James Trescothick

With more than 20 years of experience in financial service industry, James is our Senior Global Strategist and the co-producer and presenter of easyMarkets educational videos. When he is not working on educational programs or preparing webinars, you can find him with the easyMarkets team giving seminars around the world.

The dollar fell sharply against a basket of other currencies on Thursday after U.S. President Donald Trump said that the U.S. dollar had become too strong and that he preferred interest rates to be at a lower level.

President Trump also directly commented about Janet Yellen, saying he had not ruled out another term as Federal Reserve (Fed) chairwoman. The markets took this as a signal that the Trump administration may be moving closer to a more conventional money policy stance, and would keep the current status quo at the Fed.

Donald Trump broke with a long-standing tradition that the U.S. President would not comment on domestic fiscal policy set by an independent Federal Reserve. The subject of the value of the currency is usually reserved for the U.S. Treasury secretary to comment on.

The forex markets and metals bore the brunt of Donald Trumps comments, with the U.S dollar weakening against the euro and British pound. The EUR/USD moved past the 1.0670 level on Wednesday as the British pound surpassed the 1.250 level and moved towards the 1.257 resistance.

Traders also sold the U.S. dollar against commodity currencies, sending the Australian dollar towards the 0.76 handle, and the New Zealand dollar higher towards 0.70 cents. The Australian dollar had been largely sold since the beginning of April and remained subdued during the early stages of last week around monthly lows before Donald Trump’s comments.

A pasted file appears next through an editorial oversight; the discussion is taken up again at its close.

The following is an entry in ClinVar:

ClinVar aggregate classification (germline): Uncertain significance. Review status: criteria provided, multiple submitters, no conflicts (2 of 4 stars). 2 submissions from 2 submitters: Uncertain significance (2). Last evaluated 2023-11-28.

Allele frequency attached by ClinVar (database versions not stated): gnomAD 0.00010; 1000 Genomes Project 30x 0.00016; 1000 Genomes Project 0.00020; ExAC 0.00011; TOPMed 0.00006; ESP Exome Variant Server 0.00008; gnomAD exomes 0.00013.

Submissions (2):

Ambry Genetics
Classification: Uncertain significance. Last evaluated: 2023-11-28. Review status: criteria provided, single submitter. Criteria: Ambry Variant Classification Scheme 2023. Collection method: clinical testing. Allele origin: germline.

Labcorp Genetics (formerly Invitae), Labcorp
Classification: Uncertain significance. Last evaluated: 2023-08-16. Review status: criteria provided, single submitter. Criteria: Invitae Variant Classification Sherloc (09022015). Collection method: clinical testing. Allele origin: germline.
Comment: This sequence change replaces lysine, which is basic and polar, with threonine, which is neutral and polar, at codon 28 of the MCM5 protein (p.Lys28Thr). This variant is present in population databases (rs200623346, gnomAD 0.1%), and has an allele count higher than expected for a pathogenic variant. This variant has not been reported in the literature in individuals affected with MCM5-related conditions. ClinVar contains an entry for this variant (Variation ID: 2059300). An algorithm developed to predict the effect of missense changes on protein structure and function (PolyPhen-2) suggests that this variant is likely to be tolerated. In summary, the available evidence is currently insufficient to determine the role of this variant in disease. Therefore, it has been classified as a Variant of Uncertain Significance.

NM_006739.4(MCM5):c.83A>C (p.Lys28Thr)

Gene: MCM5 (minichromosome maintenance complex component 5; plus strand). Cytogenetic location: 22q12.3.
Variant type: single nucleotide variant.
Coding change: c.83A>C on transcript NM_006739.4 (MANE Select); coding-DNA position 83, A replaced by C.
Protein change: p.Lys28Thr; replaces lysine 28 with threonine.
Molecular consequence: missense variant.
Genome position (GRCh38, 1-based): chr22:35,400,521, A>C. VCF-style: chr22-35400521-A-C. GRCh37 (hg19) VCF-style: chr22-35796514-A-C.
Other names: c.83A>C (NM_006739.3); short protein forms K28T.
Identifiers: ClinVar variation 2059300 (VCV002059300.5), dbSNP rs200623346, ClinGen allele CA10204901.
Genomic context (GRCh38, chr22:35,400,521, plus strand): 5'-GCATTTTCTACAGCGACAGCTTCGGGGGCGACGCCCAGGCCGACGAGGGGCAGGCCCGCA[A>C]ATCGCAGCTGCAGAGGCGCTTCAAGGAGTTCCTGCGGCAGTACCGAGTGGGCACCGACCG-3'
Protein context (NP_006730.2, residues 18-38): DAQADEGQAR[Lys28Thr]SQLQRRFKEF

Gold moved strongly during all of the past week, moving beyond the $1,255 per ounce level against the U.S dollar on Wednesday, and continued with gains until the end of the week to $1,287.39 per ounce as traders sold the dollar and moved into the yellow metal following the U.S. President’s remarks.

The week was also dominated by a risk off tone in financial markets, as the Japanese yen reached five-month lows. Investors became increasingly concerned about possible U.S. military action against Syria and also escalating Russian and North Korea tensions.

Markets turned their attention to the U.S Secretary of State Rex Tillerson, who travelled to Moscow to meet with Russian President Vladimir Putin and Foreign Minister Sergey Lavrov. There was discussion on the war in Syria, and how the two countries could work together to resolve the situation. Mr Tillerson stated the United States must see Syrian President Bashar al-Assad eventually relinquish power in Syria.

The UK economy continued to deal with the aftermath of Brexit, with inflation remaining high for the month of March. On Tuesday the release of data by the UK National Statistics revealed a strong 2.3% Consumer Price Index (CPI) for the last twelve months as the weak British pound caused an increase in the price of imported goods for the UK consumers. Markets remained relatively quiet as the week came to a close, ahead of the long bank holiday weekend.








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